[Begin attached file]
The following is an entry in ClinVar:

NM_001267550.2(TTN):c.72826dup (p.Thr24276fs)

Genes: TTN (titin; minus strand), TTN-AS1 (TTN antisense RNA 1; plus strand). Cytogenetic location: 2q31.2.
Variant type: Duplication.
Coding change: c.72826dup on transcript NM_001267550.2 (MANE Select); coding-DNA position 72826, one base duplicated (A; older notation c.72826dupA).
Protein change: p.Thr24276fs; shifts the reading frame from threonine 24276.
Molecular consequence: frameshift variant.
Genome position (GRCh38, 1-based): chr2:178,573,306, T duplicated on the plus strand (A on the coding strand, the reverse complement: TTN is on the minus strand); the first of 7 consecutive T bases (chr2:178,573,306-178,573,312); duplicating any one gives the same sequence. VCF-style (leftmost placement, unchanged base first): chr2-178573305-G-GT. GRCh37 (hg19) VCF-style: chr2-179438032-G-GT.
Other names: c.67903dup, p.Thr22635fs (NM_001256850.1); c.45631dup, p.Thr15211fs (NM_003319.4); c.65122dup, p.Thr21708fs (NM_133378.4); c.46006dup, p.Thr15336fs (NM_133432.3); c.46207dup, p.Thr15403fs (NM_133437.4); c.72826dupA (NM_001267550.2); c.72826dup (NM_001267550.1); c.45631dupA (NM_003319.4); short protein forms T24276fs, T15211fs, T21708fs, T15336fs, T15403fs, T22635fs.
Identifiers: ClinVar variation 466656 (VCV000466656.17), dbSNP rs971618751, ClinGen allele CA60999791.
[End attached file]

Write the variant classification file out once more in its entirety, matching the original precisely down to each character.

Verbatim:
The following is an entry in ClinVar:

NM_001267550.2(TTN):c.72826dup (p.Thr24276fs)

Genes: TTN (titin; minus strand), TTN-AS1 (TTN antisense RNA 1; plus strand). Cytogenetic location: 2q31.2.
Variant type: Duplication.
Coding change: c.72826dup on transcript NM_001267550.2 (MANE Select); coding-DNA position 72826, one base duplicated (A; older notation c.72826dupA).
Protein change: p.Thr24276fs; shifts the reading frame from threonine 24276.
Molecular consequence: frameshift variant.
Genome position (GRCh38, 1-based): chr2:178,573,306, T duplicated on the plus strand (A on the coding strand, the reverse complement: TTN is on the minus strand); the first of 7 consecutive T bases (chr2:178,573,306-178,573,312); duplicating any one gives the same sequence. VCF-style (leftmost placement, unchanged base first): chr2-178573305-G-GT. GRCh37 (hg19) VCF-style: chr2-179438032-G-GT.
Other names: c.67903dup, p.Thr22635fs (NM_001256850.1); c.45631dup, p.Thr15211fs (NM_003319.4); c.65122dup, p.Thr21708fs (NM_133378.4); c.46006dup, p.Thr15336fs (NM_133432.3); c.46207dup, p.Thr15403fs (NM_133437.4); c.72826dupA (NM_001267550.2); c.72826dup (NM_001267550.1); c.45631dupA (NM_003319.4); short protein forms T24276fs, T15211fs, T21708fs, T15336fs, T15403fs, T22635fs.
Identifiers: ClinVar variation 466656 (VCV000466656.17), dbSNP rs971618751, ClinGen allele CA60999791.